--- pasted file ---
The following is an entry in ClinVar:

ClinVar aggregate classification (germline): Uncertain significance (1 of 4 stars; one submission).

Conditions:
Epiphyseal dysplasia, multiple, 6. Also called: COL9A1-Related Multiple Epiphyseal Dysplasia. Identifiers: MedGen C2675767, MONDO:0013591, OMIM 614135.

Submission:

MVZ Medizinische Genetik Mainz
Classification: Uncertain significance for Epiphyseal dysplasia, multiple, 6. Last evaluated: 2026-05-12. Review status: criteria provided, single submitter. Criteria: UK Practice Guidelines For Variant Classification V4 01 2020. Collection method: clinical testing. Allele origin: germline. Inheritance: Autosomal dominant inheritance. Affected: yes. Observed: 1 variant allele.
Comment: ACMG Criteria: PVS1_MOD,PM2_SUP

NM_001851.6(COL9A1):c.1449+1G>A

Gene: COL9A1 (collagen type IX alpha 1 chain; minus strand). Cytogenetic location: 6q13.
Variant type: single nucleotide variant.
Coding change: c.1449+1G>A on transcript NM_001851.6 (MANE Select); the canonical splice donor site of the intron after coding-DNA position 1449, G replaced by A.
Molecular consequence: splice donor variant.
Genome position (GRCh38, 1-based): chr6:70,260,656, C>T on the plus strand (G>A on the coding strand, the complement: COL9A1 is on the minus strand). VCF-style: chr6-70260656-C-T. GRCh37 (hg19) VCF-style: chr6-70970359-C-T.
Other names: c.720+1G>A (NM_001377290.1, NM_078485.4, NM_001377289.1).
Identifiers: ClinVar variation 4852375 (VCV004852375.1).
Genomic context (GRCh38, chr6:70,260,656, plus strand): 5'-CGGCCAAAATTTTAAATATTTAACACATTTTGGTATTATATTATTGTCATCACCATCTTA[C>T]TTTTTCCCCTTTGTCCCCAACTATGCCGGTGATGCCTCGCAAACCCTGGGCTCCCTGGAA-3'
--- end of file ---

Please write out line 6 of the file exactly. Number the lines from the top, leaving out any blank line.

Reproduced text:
MVZ Medizinische Genetik Mainz